The United States Federal Trade Commission (FTC) has issued a new Report on Big Data, entitled “Big Data:  A Tool for Inclusion or Exclusion? Understanding the Issues,” to provide guidance to companies about their Big Data practices. While acknowledging the numerous issues associated with the use of Big Data, the FTC explicitly limited its focus to the commercial use of Big Data consisting of consumer information, and its impact on low-income and underserved populations.

The Commission explained:

[This Report] discusses the benefits and risks created by the use of big data analytics; the consumer protection and equal opportunity laws that currently apply to big data; research in the field of big data; and lessons that companies should take from the research. Ultimately, this report is intended to educate businesses on important laws and research that are relevant to big data analysis and provide suggestions aimed at maximizing the benefits and minimizing its risks.

The Benefits and Risks of Big Data

The FTC noted that Big Data analytics can benefit low-income and underserved populations by helping to target educational, credit, healthcare, and employment opportunities. Potential inaccuracies and biases, however, might lead to detrimental effects for those same people. Specifically, companies could use Big Data to exclude low-income and underserved communities from credit and employment opportunities.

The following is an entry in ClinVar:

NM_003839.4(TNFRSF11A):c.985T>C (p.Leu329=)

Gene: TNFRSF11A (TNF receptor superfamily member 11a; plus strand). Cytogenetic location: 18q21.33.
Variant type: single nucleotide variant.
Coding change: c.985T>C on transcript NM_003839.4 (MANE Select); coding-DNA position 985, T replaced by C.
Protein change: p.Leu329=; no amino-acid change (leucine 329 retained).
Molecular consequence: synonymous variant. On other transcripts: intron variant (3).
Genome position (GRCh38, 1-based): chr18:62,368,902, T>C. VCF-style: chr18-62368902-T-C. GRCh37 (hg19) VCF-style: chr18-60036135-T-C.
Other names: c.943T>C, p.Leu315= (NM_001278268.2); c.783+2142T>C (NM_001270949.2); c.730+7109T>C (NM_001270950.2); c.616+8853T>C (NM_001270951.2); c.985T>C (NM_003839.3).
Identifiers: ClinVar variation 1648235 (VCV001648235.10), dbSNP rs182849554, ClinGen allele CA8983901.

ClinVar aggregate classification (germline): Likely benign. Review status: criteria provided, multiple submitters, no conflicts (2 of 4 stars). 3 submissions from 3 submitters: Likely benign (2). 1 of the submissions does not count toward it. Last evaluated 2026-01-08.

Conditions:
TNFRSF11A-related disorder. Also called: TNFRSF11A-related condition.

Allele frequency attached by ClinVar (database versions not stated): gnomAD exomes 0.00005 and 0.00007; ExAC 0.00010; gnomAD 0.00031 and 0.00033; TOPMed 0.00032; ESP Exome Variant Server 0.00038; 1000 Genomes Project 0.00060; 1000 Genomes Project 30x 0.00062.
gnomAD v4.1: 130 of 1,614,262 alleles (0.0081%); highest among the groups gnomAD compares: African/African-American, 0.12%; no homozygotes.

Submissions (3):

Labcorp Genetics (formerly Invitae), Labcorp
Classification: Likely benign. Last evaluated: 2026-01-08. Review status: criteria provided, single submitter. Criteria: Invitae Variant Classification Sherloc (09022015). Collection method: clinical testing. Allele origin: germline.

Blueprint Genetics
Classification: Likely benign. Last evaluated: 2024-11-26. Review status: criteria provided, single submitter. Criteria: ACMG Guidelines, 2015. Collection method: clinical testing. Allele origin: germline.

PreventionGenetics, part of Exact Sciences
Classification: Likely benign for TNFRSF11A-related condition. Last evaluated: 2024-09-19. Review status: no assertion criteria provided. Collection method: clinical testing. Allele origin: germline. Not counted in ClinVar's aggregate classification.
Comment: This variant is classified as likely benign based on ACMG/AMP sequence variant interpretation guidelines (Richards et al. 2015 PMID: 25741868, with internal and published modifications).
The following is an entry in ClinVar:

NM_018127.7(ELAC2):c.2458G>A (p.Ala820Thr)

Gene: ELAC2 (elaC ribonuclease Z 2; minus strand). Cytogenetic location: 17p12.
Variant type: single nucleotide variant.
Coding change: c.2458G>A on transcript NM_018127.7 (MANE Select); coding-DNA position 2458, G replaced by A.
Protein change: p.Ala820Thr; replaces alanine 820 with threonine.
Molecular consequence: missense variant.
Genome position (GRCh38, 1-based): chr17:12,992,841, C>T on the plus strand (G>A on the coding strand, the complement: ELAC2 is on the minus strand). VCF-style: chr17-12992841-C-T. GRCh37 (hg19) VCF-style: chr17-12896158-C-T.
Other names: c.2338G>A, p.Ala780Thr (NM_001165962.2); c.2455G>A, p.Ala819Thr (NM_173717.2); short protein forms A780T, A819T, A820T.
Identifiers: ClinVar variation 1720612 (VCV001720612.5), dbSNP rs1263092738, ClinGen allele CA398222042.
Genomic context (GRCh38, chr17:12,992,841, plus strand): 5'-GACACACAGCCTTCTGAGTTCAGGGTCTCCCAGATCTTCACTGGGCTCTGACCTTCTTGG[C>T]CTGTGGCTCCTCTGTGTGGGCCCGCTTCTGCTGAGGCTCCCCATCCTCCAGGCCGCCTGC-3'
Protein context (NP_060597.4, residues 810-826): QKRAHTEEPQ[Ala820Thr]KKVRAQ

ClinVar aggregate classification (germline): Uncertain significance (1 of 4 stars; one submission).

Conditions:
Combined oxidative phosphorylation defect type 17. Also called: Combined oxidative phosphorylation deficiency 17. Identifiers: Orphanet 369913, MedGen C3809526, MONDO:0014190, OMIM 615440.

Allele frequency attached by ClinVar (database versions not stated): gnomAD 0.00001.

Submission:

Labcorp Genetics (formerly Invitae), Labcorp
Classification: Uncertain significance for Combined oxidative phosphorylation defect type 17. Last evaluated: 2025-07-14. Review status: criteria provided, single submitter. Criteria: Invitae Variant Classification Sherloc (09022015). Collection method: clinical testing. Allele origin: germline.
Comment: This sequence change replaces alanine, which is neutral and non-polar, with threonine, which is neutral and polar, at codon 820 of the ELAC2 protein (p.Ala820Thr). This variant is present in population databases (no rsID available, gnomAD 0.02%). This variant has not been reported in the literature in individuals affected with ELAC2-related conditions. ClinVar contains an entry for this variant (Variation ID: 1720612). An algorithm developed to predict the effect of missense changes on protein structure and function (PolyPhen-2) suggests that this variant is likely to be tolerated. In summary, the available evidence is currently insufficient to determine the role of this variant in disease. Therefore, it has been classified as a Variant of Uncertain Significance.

Applicable Laws

The FTC urged companies to ensure that they have an understanding of consumer protection laws that might apply to their Big Data practices. The following laws were specifically highlighted and addressed in the Report:

  • The Fair Credit Reporting Act (FRCA);
  • Equal opportunity laws such as the Equal Credit Opportunity Action (ECOA), Title VII of the Civil Rights Act of 1964, the Americans with Disabilities Act, the Age Discrimination in Employment Act, the Fair Housing Act, and the Genetic Information Nondiscrimination Act; and
  • The Federal Trade Commission Act.

Big Data Research

The commission noted research demonstrating the potential for “incorporating errors and biases at every stage — from choosing the data set used to make predictions, to defining the problem to be addressed through big data, to making decisions based on the results of big data analysis — which could lead to discriminatory harms.” In order to minimize the risk of harm and maximize the value of Big Data, the FTC encouraged companies to consider the following questions in connection with their use of Big Data:

  • How representative was your data set?
  • Does your data model account for biases?
  • How accurate are your predictions based on Big Data?
  • Does your reliance on big data raise ethical or fairness concerns.

Final Thoughts

The FTC urged companies to apply Big Data analytics in ways to provide benefits and opportunities to consumers, while “avoiding pitfalls that may violate consumer protection or equal opportunity laws, or detract from core values of inclusion and fairness.” The commission vowed to monitor for violations of law and to bring enforcement actions “where appropriate.”

The full FTC Report can be found here.